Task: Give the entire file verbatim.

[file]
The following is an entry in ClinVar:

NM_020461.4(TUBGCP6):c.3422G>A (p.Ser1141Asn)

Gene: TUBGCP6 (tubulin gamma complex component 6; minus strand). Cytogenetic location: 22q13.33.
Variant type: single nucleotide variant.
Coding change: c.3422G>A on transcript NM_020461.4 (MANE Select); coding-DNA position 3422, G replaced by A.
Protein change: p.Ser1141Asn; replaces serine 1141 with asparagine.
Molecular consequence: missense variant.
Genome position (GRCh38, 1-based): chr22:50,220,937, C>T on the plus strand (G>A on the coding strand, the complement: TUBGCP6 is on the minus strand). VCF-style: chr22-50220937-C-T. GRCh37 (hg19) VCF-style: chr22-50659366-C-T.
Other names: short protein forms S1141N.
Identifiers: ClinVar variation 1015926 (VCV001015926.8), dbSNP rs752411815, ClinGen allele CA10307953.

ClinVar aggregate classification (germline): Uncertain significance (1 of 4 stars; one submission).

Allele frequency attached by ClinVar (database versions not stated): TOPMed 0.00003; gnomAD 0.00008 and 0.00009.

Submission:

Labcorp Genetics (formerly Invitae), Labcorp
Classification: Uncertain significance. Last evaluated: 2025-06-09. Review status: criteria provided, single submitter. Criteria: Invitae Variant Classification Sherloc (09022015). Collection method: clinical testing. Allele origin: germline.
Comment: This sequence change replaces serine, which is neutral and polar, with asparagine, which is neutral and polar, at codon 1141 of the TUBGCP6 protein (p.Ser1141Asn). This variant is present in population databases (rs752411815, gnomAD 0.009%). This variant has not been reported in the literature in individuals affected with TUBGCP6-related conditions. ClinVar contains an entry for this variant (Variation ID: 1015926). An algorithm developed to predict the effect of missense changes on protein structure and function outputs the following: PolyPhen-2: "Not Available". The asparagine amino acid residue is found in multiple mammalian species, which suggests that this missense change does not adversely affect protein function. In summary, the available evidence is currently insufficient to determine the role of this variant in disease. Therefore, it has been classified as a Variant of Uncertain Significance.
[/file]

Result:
The following is an entry in ClinVar:

NM_020461.4(TUBGCP6):c.3422G>A (p.Ser1141Asn)

Gene: TUBGCP6 (tubulin gamma complex component 6; minus strand). Cytogenetic location: 22q13.33.
Variant type: single nucleotide variant.
Coding change: c.3422G>A on transcript NM_020461.4 (MANE Select); coding-DNA position 3422, G replaced by A.
Protein change: p.Ser1141Asn; replaces serine 1141 with asparagine.
Molecular consequence: missense variant.
Genome position (GRCh38, 1-based): chr22:50,220,937, C>T on the plus strand (G>A on the coding strand, the complement: TUBGCP6 is on the minus strand). VCF-style: chr22-50220937-C-T. GRCh37 (hg19) VCF-style: chr22-50659366-C-T.
Other names: short protein forms S1141N.
Identifiers: ClinVar variation 1015926 (VCV001015926.8), dbSNP rs752411815, ClinGen allele CA10307953.

ClinVar aggregate classification (germline): Uncertain significance (1 of 4 stars; one submission).

Allele frequency attached by ClinVar (database versions not stated): TOPMed 0.00003; gnomAD 0.00008 and 0.00009.

Submission:

Labcorp Genetics (formerly Invitae), Labcorp
Classification: Uncertain significance. Last evaluated: 2025-06-09. Review status: criteria provided, single submitter. Criteria: Invitae Variant Classification Sherloc (09022015). Collection method: clinical testing. Allele origin: germline.
Comment: This sequence change replaces serine, which is neutral and polar, with asparagine, which is neutral and polar, at codon 1141 of the TUBGCP6 protein (p.Ser1141Asn). This variant is present in population databases (rs752411815, gnomAD 0.009%). This variant has not been reported in the literature in individuals affected with TUBGCP6-related conditions. ClinVar contains an entry for this variant (Variation ID: 1015926). An algorithm developed to predict the effect of missense changes on protein structure and function outputs the following: PolyPhen-2: "Not Available". The asparagine amino acid residue is found in multiple mammalian species, which suggests that this missense change does not adversely affect protein function. In summary, the available evidence is currently insufficient to determine the role of this variant in disease. Therefore, it has been classified as a Variant of Uncertain Significance.